Once marijuana is legalized in Canada on Oct. 17, dentists don’t expect to see a significant increase in pot smokers in their chair, but they do want their patients to tell them if they smoke or eat the drug.
“A lot of patients are a little embarrassed. When you think about it, if you are nervous about dental work, it might be a time you consider using it and not telling your dentist,” Allan Hovan of the BC Cancer Foundation said.
“It is important to tell your dentist, especially if you’re having invasive procedures that involve either IV sedation of drugs or local anesthetic.”
Last fall, Hovan wrote an article for the BC dental journal about vaping and smoking marijuana. He found that while smoking marijuana is not as bad as smoking cigarettes, there’s still cause for concern in the oral health field.
“Like cigarette smoke, it has a harmful effect on tissues over time,” he said. “People aren’t smoking 20 joints a day like they are with cigarettes, so the frequency of exposure, the time of exposure is dramatically less. But marijuana smoking, like cigarette smoking, over time, does lead to more dry mouth which can lead to more dental cavities, more gum disease, staining of teeth.”
For dentists, the main concern is when patients come to their offices high. Most people smoking pot will experience a calming effect, Hovan said, but for some, they can become agitated — increasing their heart rate and causing them to bleed more during procedures. On the flip side, people who are relaxed after smoking marijuana might become too relaxed.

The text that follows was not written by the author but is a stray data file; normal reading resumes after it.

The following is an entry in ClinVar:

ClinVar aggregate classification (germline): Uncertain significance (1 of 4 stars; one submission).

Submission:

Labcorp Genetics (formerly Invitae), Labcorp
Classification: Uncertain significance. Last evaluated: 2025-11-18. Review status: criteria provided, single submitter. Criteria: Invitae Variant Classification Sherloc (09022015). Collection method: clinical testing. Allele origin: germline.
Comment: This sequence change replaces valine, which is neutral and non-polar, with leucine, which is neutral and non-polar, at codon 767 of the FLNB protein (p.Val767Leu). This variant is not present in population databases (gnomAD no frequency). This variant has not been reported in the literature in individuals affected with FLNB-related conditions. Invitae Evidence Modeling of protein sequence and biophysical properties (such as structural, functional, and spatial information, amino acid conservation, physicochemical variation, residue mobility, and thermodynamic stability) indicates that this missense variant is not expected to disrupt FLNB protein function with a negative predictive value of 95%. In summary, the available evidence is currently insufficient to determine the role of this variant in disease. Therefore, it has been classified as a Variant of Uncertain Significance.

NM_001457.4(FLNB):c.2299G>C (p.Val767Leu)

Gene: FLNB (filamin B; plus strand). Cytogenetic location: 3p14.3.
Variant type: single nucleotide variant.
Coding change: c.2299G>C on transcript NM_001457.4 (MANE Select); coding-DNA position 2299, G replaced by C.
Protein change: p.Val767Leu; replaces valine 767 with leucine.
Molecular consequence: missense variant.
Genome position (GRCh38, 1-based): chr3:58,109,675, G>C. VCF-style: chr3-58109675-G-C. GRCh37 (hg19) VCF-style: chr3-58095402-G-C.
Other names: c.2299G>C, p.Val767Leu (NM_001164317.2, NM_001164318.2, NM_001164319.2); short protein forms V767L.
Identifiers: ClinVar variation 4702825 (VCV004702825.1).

“Sedation effects can be exaggerated so that they achieve — unintentionally — a deeper state of sedation than the dentist or the patient wanted,” Hovan said.
He expects many patients will use edibles before a visit to the dentist’s because it can’t be smelled on their breath like smoke can. Edibles, while much less likely to cause cancer, are less predictable when the effect will start, and many patients don’t use the right dose, Hovan said.
The other big question is how smoking marijuana may cause cancer.
“Does it put you at an increased risk for oral cancer? Yes, if you use it a lot. But certainly not edibles,” Hovan said.
If you’re diagnosed with stage 3, stage 4 oral cancer, your likelihood of being alive in five years is less than 20 per cent. If you get oral cancer instead diagnosed at stage 1 or stage 2 before it starts to be treated, there’s an 80-plus per cent chance that you’ll still be alive in five years.
Early detection, Hovan said, is vital, especially since oral cancer is most commonly found at the base of the tongue near the tonsils, where it’s harder to see. Symptoms people should watch out for include canker sores or cold sores that don’t go away after more than two weeks, nosebleeds, persistent sore throat or voice change.
“It’s in your best interest about your recreational drug use as well as your smoking and drinking history,” Hovan said.